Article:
2,000 cattle in Prachuap Khiri Khan to be vaccinated against lumpy skin disease


Livestock officers will begin vaccinating almost 2,000 cows and buffalos in a bid to stop the spread of a deadly disease infecting cattle throughout Prachuap Khiri Khan.

Following an outbreak of lumpy skin disease in cattle in the province in May, some 1,904 animals have been infected. The disease has spread among cattle belonging to a total of 576 farmers in 8 districts in the province.

On Thursday (June 24) officers from Prachuap Khiri Khan Province Livestock Department, told Hua Hin Today it had secured 2,000 vaccine doses that will be administered to cattle within the next week.

Livestock officers will also give training to farmers on spraying pesticides and other chemicals that can help prevent future outbreaks of the disease.

The vaccine rollout in Prachaup Khiri Khan will be part of a project to vaccinate thousands of cattle throughout Thailand.

The Department of Livestock Development has set aside 30 million baht in order to secure 100,000 vaccine doses to be administered to cattle nationwide.

Last month, outbreaks of lumpy skin disease were reported in 41 out of 76 provinces across Thailand.

The disease is transmitted by blood-feeding insects, such as mosquitoes and ticks.

While it can not be transmitted to humans, people are advised to avoid eating meat from an animal infected with the disease.

As a precautionary measure, Malaysia recently announced it was suspending imports of cattle and buffaloes from Thailand until further notice.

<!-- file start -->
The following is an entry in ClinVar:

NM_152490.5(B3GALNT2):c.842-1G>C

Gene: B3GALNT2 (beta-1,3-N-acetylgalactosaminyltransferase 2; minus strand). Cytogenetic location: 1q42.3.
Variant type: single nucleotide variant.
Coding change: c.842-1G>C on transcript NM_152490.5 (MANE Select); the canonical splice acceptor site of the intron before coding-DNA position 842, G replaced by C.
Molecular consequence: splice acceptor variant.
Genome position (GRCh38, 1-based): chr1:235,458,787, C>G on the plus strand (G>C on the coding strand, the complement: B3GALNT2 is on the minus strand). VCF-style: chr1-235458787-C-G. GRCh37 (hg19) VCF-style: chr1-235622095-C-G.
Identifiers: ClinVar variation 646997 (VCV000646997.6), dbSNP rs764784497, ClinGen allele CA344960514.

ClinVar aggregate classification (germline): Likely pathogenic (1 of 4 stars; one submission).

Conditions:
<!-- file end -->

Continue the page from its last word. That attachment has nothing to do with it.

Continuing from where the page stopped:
Meanwhile, the outbreak of lumpy skin disease has caused economic problems to farmers already affected by the Covid-19 pandemic.

Thailand’s Bank for Agriculture and Agricultural Cooperatives (BAAC) has partnered with insurance companies, to make cattle insurance possible, and cattle farmers can now insure their herds against accidents, natural disasters and several diseases, including lumpy skin disease.

BAAC manager Thanarat Ngamwalirat said Southeast Insurance will insure dairy cows, for an annual premium of 810 baht per animal, including VAT and insurance tax.

The maximum coverage is 30,000 baht in case the cow dies in an accident, natural disaster or of a disease. The insurance deal covers dairy cows aged between 18 months and eight years, which have a health certificate issued by a veterinarian.

He said insurance for cattle raised for their meat will be handled by Dhipaya Insurance and Syn Mun Kong Insurance.

The premium is set at 400 baht per animal, including VAT and insurance tax, while coverage will last for six months at a maximum of 30,000 baht in case of death by accident, natural disaster or of disease.

Eligible cattle must be healthy, not exceeding 36 months old and already vaccinated against haemorrhagic septicemia and foot and mouth disease.